Precision in fine motor skills are essential for so many functional skills. When we write with a pencil, we need to make small motor movements in order to manipulate and move the pencil to form parts of letters. We need to adjust the pencil in order to erase, press harder, or make circles or swoops in parts of letters. We need precision of the hands to manage buttons on clothing or press down with varying degrees of pressure on a keyboard or when cutting strawberries. Precision in fine motor skills are needed to cut with scissors, put pegs into a pegboard, or thread a needle.
What happens with it is difficult for a child to master precision? The small motor movements of the hands and fingers are limited or disrupted and may result in use of larger muscle movements. Actions in handwriting, clothing fasteners, utensil use, scissor use, or other fine motor tasks become difficult or clumsy. The pegboard activity below is one easy way to work on fine motor precision skills using a DIY pegboard.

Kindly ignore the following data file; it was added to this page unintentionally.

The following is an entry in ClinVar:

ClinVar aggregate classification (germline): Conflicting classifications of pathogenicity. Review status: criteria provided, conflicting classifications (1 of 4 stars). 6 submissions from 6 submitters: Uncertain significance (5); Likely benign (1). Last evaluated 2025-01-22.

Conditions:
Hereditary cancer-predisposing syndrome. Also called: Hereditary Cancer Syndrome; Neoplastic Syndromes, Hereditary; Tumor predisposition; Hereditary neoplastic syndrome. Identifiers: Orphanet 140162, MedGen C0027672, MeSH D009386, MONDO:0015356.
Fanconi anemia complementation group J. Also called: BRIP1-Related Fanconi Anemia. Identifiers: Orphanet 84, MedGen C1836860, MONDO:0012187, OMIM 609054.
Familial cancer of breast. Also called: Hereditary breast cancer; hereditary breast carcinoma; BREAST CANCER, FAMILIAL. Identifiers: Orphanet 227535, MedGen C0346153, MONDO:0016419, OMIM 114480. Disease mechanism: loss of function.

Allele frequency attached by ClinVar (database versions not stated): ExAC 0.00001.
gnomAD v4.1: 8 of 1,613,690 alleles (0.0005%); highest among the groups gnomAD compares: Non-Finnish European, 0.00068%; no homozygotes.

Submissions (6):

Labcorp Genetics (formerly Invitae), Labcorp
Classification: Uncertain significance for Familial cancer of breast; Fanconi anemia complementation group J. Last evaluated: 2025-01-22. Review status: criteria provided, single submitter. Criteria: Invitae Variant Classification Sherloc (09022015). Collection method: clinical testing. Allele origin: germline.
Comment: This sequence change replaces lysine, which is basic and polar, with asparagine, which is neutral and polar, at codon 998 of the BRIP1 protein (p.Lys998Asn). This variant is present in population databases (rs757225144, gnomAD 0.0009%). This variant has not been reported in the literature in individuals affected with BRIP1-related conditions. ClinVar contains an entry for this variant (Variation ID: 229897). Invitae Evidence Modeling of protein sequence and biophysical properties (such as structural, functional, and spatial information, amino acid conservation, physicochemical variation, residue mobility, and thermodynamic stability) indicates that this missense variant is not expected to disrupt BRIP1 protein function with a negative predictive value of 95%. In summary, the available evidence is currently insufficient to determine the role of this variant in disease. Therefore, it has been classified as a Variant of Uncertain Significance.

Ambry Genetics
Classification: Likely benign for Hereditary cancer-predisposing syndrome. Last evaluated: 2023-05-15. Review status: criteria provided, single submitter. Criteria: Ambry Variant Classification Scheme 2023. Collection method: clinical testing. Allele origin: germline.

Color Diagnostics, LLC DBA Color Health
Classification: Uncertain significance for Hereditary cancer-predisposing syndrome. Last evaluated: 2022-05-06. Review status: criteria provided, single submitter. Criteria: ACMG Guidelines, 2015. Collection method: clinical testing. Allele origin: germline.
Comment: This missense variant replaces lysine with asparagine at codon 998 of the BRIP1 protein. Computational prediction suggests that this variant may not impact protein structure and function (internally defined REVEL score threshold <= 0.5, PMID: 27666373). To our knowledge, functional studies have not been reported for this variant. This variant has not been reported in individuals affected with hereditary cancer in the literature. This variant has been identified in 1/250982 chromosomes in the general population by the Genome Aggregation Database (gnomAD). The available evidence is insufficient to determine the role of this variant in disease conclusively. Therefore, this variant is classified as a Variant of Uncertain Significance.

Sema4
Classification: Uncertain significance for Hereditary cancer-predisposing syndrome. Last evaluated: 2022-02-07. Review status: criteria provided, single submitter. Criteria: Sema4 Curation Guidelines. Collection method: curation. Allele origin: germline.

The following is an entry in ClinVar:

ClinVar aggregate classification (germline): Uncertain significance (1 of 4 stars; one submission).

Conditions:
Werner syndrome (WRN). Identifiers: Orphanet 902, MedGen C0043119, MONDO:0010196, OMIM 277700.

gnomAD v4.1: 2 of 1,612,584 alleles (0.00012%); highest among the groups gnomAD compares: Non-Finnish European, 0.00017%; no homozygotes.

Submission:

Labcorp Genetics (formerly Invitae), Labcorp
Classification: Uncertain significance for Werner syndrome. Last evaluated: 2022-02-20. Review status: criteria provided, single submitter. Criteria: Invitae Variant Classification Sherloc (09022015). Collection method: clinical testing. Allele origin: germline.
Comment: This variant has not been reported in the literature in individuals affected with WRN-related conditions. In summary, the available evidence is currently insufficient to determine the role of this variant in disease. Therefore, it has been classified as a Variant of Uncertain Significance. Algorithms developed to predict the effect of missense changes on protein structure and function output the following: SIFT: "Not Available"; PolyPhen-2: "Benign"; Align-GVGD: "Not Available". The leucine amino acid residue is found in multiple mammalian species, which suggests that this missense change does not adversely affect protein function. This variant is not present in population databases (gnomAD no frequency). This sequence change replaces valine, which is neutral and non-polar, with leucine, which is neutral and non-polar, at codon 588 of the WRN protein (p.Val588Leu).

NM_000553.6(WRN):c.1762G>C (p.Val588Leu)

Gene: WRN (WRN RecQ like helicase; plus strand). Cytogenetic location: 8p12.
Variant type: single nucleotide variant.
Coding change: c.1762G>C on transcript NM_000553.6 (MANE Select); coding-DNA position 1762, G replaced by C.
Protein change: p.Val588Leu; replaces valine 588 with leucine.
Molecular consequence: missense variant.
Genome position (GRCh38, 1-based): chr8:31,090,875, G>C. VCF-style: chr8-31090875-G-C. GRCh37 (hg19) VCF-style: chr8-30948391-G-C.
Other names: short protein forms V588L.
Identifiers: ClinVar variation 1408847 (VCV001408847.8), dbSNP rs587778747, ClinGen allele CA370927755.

What is Fine Motor Precision?
First, let’s talk about what precision means. When kids perform very small motor actions, they need to have control so they can use the very tips of the fingers to place objects where they intend to. Precision occurs with development of grasp when child to use the pads of the index finger, middle finger, and thumb to manipulate objects with opposition.
Precision is made up of three parts when it comes to manipulating objects: